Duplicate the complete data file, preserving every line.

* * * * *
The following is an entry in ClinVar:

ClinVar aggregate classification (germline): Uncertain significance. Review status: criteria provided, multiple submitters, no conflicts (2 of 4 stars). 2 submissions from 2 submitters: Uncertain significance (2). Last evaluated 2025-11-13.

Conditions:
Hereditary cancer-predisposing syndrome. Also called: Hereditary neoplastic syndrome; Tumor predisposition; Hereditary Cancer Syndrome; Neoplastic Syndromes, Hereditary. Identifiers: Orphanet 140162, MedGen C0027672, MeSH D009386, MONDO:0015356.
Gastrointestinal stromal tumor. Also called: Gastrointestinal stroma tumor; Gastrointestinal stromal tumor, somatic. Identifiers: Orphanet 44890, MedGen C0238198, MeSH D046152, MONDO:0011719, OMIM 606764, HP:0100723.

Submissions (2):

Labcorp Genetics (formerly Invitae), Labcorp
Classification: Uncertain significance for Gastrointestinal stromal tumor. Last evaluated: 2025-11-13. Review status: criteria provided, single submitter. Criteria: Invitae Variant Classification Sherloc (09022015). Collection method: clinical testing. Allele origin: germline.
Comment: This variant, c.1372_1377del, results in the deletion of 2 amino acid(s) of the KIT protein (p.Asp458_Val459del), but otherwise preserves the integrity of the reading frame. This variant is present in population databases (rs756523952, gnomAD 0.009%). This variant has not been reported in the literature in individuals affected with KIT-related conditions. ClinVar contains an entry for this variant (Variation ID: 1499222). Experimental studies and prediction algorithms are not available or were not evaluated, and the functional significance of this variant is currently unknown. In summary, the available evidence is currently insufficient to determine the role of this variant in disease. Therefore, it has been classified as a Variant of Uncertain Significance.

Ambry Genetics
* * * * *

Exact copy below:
The following is an entry in ClinVar:

ClinVar aggregate classification (germline): Uncertain significance. Review status: criteria provided, multiple submitters, no conflicts (2 of 4 stars). 2 submissions from 2 submitters: Uncertain significance (2). Last evaluated 2025-11-13.

Conditions:
Hereditary cancer-predisposing syndrome. Also called: Hereditary neoplastic syndrome; Tumor predisposition; Hereditary Cancer Syndrome; Neoplastic Syndromes, Hereditary. Identifiers: Orphanet 140162, MedGen C0027672, MeSH D009386, MONDO:0015356.
Gastrointestinal stromal tumor. Also called: Gastrointestinal stroma tumor; Gastrointestinal stromal tumor, somatic. Identifiers: Orphanet 44890, MedGen C0238198, MeSH D046152, MONDO:0011719, OMIM 606764, HP:0100723.

Submissions (2):

Labcorp Genetics (formerly Invitae), Labcorp
Classification: Uncertain significance for Gastrointestinal stromal tumor. Last evaluated: 2025-11-13. Review status: criteria provided, single submitter. Criteria: Invitae Variant Classification Sherloc (09022015). Collection method: clinical testing. Allele origin: germline.
Comment: This variant, c.1372_1377del, results in the deletion of 2 amino acid(s) of the KIT protein (p.Asp458_Val459del), but otherwise preserves the integrity of the reading frame. This variant is present in population databases (rs756523952, gnomAD 0.009%). This variant has not been reported in the literature in individuals affected with KIT-related conditions. ClinVar contains an entry for this variant (Variation ID: 1499222). Experimental studies and prediction algorithms are not available or were not evaluated, and the functional significance of this variant is currently unknown. In summary, the available evidence is currently insufficient to determine the role of this variant in disease. Therefore, it has been classified as a Variant of Uncertain Significance.

Ambry Genetics